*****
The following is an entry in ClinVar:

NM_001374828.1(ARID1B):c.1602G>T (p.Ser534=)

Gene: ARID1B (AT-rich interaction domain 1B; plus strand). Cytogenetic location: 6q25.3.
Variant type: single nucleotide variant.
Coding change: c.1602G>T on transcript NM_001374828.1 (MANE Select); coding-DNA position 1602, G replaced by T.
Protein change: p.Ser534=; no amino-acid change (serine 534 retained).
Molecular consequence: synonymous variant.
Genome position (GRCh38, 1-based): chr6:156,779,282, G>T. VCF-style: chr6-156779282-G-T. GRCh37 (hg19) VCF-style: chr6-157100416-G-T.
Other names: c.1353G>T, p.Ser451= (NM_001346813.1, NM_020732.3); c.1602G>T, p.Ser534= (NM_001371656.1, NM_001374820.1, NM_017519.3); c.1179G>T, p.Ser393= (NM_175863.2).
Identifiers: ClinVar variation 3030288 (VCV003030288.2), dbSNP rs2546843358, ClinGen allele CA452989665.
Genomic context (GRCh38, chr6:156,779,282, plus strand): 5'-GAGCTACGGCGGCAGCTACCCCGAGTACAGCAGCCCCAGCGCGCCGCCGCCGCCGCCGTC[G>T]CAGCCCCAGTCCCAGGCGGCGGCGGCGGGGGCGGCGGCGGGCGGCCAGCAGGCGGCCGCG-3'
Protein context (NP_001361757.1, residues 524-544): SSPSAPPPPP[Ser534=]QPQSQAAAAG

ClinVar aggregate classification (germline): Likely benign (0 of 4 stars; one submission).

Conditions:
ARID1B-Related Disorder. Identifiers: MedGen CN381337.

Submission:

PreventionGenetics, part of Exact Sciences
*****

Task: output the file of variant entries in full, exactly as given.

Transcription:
The following is an entry in ClinVar:

NM_001374828.1(ARID1B):c.1602G>T (p.Ser534=)

Gene: ARID1B (AT-rich interaction domain 1B; plus strand). Cytogenetic location: 6q25.3.
Variant type: single nucleotide variant.
Coding change: c.1602G>T on transcript NM_001374828.1 (MANE Select); coding-DNA position 1602, G replaced by T.
Protein change: p.Ser534=; no amino-acid change (serine 534 retained).
Molecular consequence: synonymous variant.
Genome position (GRCh38, 1-based): chr6:156,779,282, G>T. VCF-style: chr6-156779282-G-T. GRCh37 (hg19) VCF-style: chr6-157100416-G-T.
Other names: c.1353G>T, p.Ser451= (NM_001346813.1, NM_020732.3); c.1602G>T, p.Ser534= (NM_001371656.1, NM_001374820.1, NM_017519.3); c.1179G>T, p.Ser393= (NM_175863.2).
Identifiers: ClinVar variation 3030288 (VCV003030288.2), dbSNP rs2546843358, ClinGen allele CA452989665.
Genomic context (GRCh38, chr6:156,779,282, plus strand): 5'-GAGCTACGGCGGCAGCTACCCCGAGTACAGCAGCCCCAGCGCGCCGCCGCCGCCGCCGTC[G>T]CAGCCCCAGTCCCAGGCGGCGGCGGCGGGGGCGGCGGCGGGCGGCCAGCAGGCGGCCGCG-3'
Protein context (NP_001361757.1, residues 524-544): SSPSAPPPPP[Ser534=]QPQSQAAAAG

ClinVar aggregate classification (germline): Likely benign (0 of 4 stars; one submission).

Conditions:
ARID1B-Related Disorder. Identifiers: MedGen CN381337.

Submission:

PreventionGenetics, part of Exact Sciences